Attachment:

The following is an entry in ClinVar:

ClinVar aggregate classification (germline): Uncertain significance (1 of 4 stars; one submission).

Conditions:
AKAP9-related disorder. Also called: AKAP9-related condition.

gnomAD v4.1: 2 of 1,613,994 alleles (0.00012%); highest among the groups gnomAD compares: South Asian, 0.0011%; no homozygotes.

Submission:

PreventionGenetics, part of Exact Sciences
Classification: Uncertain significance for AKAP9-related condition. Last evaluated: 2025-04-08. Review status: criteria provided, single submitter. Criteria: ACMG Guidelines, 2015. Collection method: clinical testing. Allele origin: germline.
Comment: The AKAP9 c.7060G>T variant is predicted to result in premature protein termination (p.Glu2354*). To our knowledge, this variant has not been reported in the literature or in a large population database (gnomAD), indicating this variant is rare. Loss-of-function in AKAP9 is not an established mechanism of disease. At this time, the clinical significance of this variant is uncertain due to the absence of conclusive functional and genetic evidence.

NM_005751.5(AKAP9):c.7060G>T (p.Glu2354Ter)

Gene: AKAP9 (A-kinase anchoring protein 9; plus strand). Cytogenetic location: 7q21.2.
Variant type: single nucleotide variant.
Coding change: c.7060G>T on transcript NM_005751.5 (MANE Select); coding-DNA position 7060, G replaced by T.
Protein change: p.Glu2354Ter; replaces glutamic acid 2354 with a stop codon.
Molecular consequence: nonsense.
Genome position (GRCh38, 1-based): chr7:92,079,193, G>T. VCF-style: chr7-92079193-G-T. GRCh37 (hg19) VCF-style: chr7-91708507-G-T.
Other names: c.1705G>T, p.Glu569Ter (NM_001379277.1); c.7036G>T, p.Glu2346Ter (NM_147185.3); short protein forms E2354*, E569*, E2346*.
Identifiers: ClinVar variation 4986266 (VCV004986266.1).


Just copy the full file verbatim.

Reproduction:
The following is an entry in ClinVar:

ClinVar aggregate classification (germline): Uncertain significance (1 of 4 stars; one submission).

Conditions:
AKAP9-related disorder. Also called: AKAP9-related condition.

gnomAD v4.1: 2 of 1,613,994 alleles (0.00012%); highest among the groups gnomAD compares: South Asian, 0.0011%; no homozygotes.

Submission:

PreventionGenetics, part of Exact Sciences
Classification: Uncertain significance for AKAP9-related condition. Last evaluated: 2025-04-08. Review status: criteria provided, single submitter. Criteria: ACMG Guidelines, 2015. Collection method: clinical testing. Allele origin: germline.
Comment: The AKAP9 c.7060G>T variant is predicted to result in premature protein termination (p.Glu2354*). To our knowledge, this variant has not been reported in the literature or in a large population database (gnomAD), indicating this variant is rare. Loss-of-function in AKAP9 is not an established mechanism of disease. At this time, the clinical significance of this variant is uncertain due to the absence of conclusive functional and genetic evidence.

NM_005751.5(AKAP9):c.7060G>T (p.Glu2354Ter)

Gene: AKAP9 (A-kinase anchoring protein 9; plus strand). Cytogenetic location: 7q21.2.
Variant type: single nucleotide variant.
Coding change: c.7060G>T on transcript NM_005751.5 (MANE Select); coding-DNA position 7060, G replaced by T.
Protein change: p.Glu2354Ter; replaces glutamic acid 2354 with a stop codon.
Molecular consequence: nonsense.
Genome position (GRCh38, 1-based): chr7:92,079,193, G>T. VCF-style: chr7-92079193-G-T. GRCh37 (hg19) VCF-style: chr7-91708507-G-T.
Other names: c.1705G>T, p.Glu569Ter (NM_001379277.1); c.7036G>T, p.Glu2346Ter (NM_147185.3); short protein forms E2354*, E569*, E2346*.
Identifiers: ClinVar variation 4986266 (VCV004986266.1).